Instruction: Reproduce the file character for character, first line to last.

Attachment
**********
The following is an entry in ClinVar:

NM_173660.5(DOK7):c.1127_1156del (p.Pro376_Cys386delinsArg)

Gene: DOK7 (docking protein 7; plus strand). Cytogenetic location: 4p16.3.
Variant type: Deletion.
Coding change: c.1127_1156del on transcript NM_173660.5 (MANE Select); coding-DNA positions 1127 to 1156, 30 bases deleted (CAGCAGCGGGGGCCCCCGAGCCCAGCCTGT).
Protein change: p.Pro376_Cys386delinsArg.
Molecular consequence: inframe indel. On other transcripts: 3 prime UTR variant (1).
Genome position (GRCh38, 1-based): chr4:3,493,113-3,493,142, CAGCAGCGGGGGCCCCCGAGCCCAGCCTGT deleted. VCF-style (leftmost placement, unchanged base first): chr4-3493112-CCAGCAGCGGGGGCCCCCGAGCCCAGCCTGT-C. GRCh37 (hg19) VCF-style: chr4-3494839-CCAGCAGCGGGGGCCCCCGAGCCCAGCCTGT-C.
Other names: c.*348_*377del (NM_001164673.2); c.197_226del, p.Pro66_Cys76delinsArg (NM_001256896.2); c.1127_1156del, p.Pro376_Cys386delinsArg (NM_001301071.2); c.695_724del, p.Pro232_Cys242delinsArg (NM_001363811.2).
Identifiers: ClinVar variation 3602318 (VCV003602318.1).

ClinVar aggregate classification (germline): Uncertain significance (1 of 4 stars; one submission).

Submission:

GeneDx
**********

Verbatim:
The following is an entry in ClinVar:

NM_173660.5(DOK7):c.1127_1156del (p.Pro376_Cys386delinsArg)

Gene: DOK7 (docking protein 7; plus strand). Cytogenetic location: 4p16.3.
Variant type: Deletion.
Coding change: c.1127_1156del on transcript NM_173660.5 (MANE Select); coding-DNA positions 1127 to 1156, 30 bases deleted (CAGCAGCGGGGGCCCCCGAGCCCAGCCTGT).
Protein change: p.Pro376_Cys386delinsArg.
Molecular consequence: inframe indel. On other transcripts: 3 prime UTR variant (1).
Genome position (GRCh38, 1-based): chr4:3,493,113-3,493,142, CAGCAGCGGGGGCCCCCGAGCCCAGCCTGT deleted. VCF-style (leftmost placement, unchanged base first): chr4-3493112-CCAGCAGCGGGGGCCCCCGAGCCCAGCCTGT-C. GRCh37 (hg19) VCF-style: chr4-3494839-CCAGCAGCGGGGGCCCCCGAGCCCAGCCTGT-C.
Other names: c.*348_*377del (NM_001164673.2); c.197_226del, p.Pro66_Cys76delinsArg (NM_001256896.2); c.1127_1156del, p.Pro376_Cys386delinsArg (NM_001301071.2); c.695_724del, p.Pro232_Cys242delinsArg (NM_001363811.2).
Identifiers: ClinVar variation 3602318 (VCV003602318.1).

ClinVar aggregate classification (germline): Uncertain significance (1 of 4 stars; one submission).

Submission:

GeneDx